Making objects look metallic is easy with the 'chrome plating' special effect, but there are a few things you can do to improve it. Here we'll take a simple object drawn in ArtWorks and turn it into a fairly convincing lump of metal. In doing this we'll also cover masks, adding text, using the chrome effect and channel mapping.
- First we need an object. I made a simple wrench in ArtWorks, taking advantage of linear gradient fills to create a basic metallic look; having various shades of grey is a good basis for the chrome effect, which we'll add later on. You can download this file or use something of your own. You don't need to have the program to import ArtWorks files into Photodesk.
- Create a new canvas, A6 landscape at 90dpi, and fill with black.
- Drop the ArtWorks file (unzipping it first if you're using the download) onto the new canvas. A window will open with various rendering options.
- Use the bump arrows to set the scale to about 80% and the rotation to about 30°. Move the object around in the canvas so it's nicely framed. Click on Render, fix and save.
Importing the ArtWorks file
- Open the Masking effect window and select the Magic wand tool with a 1% Limit and Local scope. Click on the black background to create a mask (you'll see why shortly), then click on Smooth.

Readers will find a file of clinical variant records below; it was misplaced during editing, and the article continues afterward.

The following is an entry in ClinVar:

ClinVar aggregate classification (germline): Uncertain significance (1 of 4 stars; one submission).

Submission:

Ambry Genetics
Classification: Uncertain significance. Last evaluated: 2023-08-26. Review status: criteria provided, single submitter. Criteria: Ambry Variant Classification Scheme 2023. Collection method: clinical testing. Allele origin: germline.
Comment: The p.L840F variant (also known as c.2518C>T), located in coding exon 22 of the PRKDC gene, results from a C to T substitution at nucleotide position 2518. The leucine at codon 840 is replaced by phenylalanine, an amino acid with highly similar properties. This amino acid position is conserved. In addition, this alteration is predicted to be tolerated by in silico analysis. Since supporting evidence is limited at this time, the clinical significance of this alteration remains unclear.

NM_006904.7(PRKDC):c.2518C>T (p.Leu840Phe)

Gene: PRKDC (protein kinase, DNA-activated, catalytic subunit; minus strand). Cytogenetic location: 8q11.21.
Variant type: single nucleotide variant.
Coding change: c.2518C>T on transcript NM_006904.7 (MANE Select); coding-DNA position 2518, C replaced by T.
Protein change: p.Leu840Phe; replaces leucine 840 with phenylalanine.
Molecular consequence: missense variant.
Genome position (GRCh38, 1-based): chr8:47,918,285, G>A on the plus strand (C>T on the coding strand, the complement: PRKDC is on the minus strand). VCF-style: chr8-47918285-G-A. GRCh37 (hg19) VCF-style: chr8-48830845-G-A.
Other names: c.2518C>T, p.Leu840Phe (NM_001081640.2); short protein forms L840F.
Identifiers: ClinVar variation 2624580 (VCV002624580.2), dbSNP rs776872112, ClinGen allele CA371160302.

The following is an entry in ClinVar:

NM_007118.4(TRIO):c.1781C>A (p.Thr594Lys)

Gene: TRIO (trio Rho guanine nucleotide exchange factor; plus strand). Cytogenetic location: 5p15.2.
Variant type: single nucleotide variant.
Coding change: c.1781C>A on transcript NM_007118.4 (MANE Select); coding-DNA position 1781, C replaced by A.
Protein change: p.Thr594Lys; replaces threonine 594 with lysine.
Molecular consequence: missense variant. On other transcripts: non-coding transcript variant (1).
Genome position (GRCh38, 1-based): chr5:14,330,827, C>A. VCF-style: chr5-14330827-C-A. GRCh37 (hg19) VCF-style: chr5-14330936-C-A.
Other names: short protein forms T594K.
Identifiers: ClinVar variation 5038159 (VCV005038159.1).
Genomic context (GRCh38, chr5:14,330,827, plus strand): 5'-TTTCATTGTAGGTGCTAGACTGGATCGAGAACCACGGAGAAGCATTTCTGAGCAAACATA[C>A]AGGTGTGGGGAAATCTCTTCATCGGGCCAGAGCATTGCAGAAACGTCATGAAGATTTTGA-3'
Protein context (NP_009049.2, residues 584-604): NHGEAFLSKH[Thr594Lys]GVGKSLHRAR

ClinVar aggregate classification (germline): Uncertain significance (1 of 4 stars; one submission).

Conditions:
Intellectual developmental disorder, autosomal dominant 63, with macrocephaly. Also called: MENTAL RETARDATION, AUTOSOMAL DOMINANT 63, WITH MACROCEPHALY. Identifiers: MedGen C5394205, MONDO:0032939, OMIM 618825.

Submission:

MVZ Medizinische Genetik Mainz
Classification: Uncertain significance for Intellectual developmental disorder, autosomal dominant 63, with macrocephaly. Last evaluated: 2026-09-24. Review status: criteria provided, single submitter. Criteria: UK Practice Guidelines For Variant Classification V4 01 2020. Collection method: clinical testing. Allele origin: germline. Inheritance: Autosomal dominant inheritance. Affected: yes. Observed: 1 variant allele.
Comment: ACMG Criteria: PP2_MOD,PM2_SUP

- Open the Special effects window and choose Stylise>Chrome from the pull-down menu. Set Strength to about 50%, Detail to 9 and Contours to 3. Get part of the spanner in the preview frame (you can either click somewhere in the image above the Preview button or drag inside the preview pane), and click on Preview. You should get something like this:
Applying the chrome effect
- Adjust the settings if you like, and click on Apply when you're happy. With this particular special effect filter, you'll find that it 'spreads' pixels beyond the boundaries of an object; that's why we created a mask to limit the effect to the wrench.
- Now we'll add some lettering, using a channel map to give a 3D effect. Open the Masking effect window again, and click on Erase.
- Open the Drawing tools window, and select Text. Type in "Stanley" (or whatever you prefer), set the parameters as shown and place the text:
Applying some text to the mask channel
- The text will appear in pink -- remember we're drawing into the mask channel. We're not going to use it as an actual mask, so open the image's Channels window and click on the Mask and Eye icons next to "Alpha" to turn it off; the text will disappear.
- Open the Special effects window and select Map>Channel. Set up the parameters as shown and click on Apply (Preview it first if you want).
Setting up the channel map
- The text will 'extrude' and take on shadows and highlights, as below. This is now a fairly realistic tool, so fix and save. In the next section we'll add some glints.
Adding channel-mapped text
- The Shadow outlines special effect is also useful in creating metallic surfaces.
- Applying a small amount (20%) of Gaussian grey noise can 'distress' the appearance slightly and give a more realistic effect (Image processing:Math>Apply grey noise).